Finding great hires is a problem we know a lot of our customers face. The same issue by different names: “finding quality staff”, “great staff”, “keeping staff”. We hear you – and we can help. If you're struggling to land awesome talent, you've tapped all the usual resources and avenues, I have a question for you: have you considered bringing interns on board?
They can be a great way to plug a gap in the short-term, and if the opportunity pans out, even for the long-term. The intern, eager for work experience, will more than make up for their lack of experience with bundles of enthusiasm (seriously, you can practically see it oozing from their pores!). I started out as an intern myself, at one of the largest strategic design agencies in Australasia, and the six months of experience across the business served as a launchpad for my career.
So, first things first, how do you find the right fit?
- Get a recommendation; In little old New Zealand we’re lucky that someone always seems to know someone. Ask your contacts if they know anyone looking for some work experience. Referrals generally tend to be successful because they are more reliable and from a trusted source.
- Develop an intern programme; If you have an HR person/team they should take ownership of it, or you can lead the way yourself! At Xero for example, we have multiple graduate programmes and internship opportunities for different departments and offices around the world.
- Visit universities/schools career fairs; Think about how you want to communicate who you are and what do you do. Practice an elevator pitch, take some giveaways and leave behinds and try to get talking to as many people as possible!
- Use social media to reach out; A lot of brands are posting up job offers on Instagram these days. If you have a good following on your social accounts, this is a great way to spread the word quickly – and often at little or no cost! You can even get a little creative with the ads which is always fun.
Odettes Eatery advertising their new open position on Instagram
Unfortunately lot of agencies seem to think talent will find them and while this can mostly be true, being proactive is the best approach.
Great. Now you have a few potential candidates lined up. But this is all new territory to you...If you’re not well-prepared and bring a few interns on board with the vague notion of “providing them with work experience” (more because you feel obliged rather than because you want to) the experience is unlikely to be enjoyable for either party.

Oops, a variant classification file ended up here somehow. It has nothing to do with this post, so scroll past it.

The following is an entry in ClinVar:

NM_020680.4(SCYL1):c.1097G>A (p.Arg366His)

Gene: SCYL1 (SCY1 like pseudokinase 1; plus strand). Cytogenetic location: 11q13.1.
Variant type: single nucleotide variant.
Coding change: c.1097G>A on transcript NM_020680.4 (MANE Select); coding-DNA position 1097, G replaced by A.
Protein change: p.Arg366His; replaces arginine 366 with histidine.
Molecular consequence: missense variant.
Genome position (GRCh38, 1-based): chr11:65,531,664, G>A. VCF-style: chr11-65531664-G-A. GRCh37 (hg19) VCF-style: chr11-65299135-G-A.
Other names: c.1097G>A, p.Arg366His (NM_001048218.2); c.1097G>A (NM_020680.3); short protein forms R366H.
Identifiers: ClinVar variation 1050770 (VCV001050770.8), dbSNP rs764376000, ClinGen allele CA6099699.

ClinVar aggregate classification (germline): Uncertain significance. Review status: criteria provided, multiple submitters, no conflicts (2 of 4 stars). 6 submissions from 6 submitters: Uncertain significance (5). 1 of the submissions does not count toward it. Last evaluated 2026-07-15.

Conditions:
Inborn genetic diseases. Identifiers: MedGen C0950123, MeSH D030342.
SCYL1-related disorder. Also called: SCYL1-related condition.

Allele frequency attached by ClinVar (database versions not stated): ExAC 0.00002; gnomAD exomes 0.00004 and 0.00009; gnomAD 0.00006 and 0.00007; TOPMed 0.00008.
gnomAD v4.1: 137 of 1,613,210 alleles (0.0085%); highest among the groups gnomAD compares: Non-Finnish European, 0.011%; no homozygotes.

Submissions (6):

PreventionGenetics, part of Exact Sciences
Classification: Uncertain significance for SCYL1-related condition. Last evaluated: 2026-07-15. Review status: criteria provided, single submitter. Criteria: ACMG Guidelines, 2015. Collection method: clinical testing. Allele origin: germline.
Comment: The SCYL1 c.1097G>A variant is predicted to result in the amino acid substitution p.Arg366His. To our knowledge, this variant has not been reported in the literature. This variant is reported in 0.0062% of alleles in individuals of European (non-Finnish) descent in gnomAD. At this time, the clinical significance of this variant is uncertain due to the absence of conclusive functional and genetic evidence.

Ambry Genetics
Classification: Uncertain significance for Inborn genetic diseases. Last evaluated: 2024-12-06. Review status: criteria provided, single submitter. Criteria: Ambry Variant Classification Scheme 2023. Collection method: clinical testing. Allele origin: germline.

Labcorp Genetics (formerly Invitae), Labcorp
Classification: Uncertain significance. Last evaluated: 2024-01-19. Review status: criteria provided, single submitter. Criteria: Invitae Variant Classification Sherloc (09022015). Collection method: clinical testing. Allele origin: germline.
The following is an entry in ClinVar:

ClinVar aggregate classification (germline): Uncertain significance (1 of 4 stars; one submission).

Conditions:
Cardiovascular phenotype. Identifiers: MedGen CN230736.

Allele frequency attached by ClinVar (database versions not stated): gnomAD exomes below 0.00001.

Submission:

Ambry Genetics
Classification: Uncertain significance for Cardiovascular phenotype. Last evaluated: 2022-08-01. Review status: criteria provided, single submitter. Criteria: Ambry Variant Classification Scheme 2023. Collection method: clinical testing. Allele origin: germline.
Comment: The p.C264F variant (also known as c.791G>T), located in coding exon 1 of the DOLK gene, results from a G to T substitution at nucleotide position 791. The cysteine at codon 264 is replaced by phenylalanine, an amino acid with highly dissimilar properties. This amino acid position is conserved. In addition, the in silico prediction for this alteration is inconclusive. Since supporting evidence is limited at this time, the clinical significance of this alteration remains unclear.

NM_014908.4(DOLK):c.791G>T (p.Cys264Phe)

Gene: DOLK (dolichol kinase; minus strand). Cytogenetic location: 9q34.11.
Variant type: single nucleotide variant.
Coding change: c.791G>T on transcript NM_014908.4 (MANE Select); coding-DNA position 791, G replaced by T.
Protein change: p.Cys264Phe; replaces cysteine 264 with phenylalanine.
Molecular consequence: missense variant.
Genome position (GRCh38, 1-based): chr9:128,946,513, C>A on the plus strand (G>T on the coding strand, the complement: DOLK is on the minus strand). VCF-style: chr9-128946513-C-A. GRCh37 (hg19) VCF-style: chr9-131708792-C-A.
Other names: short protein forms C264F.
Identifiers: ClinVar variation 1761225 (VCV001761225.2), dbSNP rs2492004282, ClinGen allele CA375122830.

Here some things you probably shouldn’t do...
- Give them completely free reign; If you do this, you’ll soon find interns aimlessly wandering around, distracted and bored, gobbling up time and money that would be better spent elsewhere.
- Have no one responsible for them; Without a designated person to be the main point of contact, the experience can be disorientating for the intern and inconsistent.
- Spend all your time trying to train them to use software and programmes; Remember, the tools are only the means to an end!
- Let them become a distraction for employees; With this influx of fresh young talent in-house, you might find other employees looking for opportunities to socialise more or slack off and let the intern do their workload instead!
To really maximise the benefit to your firm, you should:
Examples of some highly creative induction packs at various companies
- Have an induction! You want to make sure your shiny new intern is productive and engaged. The best way to do this is to introduce them to the company and culture. What makes you different? Are there any quirky staff rituals that should be explained? At the agency I worked for we had a little induction pack full of goodies for newbies and a "rituals" notebook which introduced some of the cool things staff liked to do. Even if it's as simple as what's yummy to eat in the area! See the image above for ideas. You should also use this opportunity to be clear about work expectations, clarify the duration of the internship and be upfront about any remuneration offered.
- Give them real stuff to do; The more you put interns on actual jobs, the more use they will be to you – and the sooner!
- Let them shadow you; Putting the intern in a “real world” situation is one of the best ways to help them to learn!
- Encourage questions; There should be no such thing as a “stupid question”. Invite curiosity and self-discovery.
- Check-in with them regularly; How are they tracking, what have they learned this week? If you’re taking on multiple interns you could even get them to solidify what they’ve learned by presenting back to the wider team (presentation skills practice – win!)
- Introduce them to others; Interns don’t have to be your responsibility alone. Depending on what kind of work experience it is, you can ensure the interns have exposure to different departments, jobs within the business and meet a wide variety of people of various ages and at various stages of their careers, including senior management.
Think of this as a great opportunity to interact with the younger generation, tap into a new skillset and get a fresh perspective on the work you're doing and even where you're headed. The younger generation has plenty to offer and are just brimming for an opportunity to show this!
Have you had interns come into your agency before? Share your thoughts in the comments below!